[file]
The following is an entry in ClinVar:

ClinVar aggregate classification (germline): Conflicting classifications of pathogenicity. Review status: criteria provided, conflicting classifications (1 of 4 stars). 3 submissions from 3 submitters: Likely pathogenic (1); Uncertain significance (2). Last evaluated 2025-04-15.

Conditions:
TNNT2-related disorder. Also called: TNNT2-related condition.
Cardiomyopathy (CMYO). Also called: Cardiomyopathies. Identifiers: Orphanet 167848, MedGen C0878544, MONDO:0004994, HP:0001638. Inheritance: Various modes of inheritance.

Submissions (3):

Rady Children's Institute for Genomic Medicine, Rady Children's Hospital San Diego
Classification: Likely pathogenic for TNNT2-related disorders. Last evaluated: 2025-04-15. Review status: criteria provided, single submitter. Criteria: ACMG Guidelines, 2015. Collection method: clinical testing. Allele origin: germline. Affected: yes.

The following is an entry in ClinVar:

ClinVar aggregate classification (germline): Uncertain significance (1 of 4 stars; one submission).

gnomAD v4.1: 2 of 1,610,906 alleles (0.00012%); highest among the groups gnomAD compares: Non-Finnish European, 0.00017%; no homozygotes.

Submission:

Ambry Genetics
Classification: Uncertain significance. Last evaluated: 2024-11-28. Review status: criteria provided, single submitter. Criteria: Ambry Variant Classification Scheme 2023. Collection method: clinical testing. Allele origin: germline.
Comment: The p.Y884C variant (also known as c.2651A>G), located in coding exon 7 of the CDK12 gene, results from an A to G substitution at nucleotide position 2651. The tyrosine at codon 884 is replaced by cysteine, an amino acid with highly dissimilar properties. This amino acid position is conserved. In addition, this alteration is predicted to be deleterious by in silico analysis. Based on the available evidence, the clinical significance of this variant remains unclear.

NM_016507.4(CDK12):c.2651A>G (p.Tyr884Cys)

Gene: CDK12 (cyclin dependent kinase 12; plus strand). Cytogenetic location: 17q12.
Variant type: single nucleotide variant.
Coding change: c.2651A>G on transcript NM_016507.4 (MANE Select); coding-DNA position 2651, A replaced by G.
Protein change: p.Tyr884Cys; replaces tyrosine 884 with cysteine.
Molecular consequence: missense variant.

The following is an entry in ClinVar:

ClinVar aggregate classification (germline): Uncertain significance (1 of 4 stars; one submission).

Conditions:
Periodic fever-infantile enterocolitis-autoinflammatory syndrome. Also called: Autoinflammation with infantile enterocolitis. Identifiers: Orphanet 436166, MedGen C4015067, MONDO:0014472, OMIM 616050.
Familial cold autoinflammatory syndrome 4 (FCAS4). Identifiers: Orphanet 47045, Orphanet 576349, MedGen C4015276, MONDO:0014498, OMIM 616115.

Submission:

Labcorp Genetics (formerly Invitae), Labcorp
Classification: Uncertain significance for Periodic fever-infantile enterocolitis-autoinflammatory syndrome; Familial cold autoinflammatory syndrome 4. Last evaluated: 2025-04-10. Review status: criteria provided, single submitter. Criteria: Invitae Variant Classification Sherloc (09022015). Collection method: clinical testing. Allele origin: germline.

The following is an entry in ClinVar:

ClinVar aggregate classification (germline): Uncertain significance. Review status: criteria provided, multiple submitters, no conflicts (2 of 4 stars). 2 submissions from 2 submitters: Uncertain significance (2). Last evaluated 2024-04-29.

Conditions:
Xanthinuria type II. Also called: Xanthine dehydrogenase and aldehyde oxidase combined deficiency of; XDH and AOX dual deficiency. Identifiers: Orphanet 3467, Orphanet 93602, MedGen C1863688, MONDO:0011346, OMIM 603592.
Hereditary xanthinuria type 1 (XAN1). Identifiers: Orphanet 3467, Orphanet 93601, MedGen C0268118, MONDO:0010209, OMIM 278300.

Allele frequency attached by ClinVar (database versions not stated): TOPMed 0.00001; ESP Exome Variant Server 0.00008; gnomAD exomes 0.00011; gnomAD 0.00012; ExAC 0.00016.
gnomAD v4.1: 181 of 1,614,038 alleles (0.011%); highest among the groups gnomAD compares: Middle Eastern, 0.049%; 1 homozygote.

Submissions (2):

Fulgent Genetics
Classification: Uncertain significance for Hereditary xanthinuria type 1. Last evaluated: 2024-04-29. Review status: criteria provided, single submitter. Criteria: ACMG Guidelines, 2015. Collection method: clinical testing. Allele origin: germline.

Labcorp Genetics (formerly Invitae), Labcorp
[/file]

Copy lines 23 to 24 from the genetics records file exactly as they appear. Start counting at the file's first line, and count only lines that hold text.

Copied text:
ClinVar aggregate classification (germline): Uncertain significance (1 of 4 stars; one submission).

Conditions: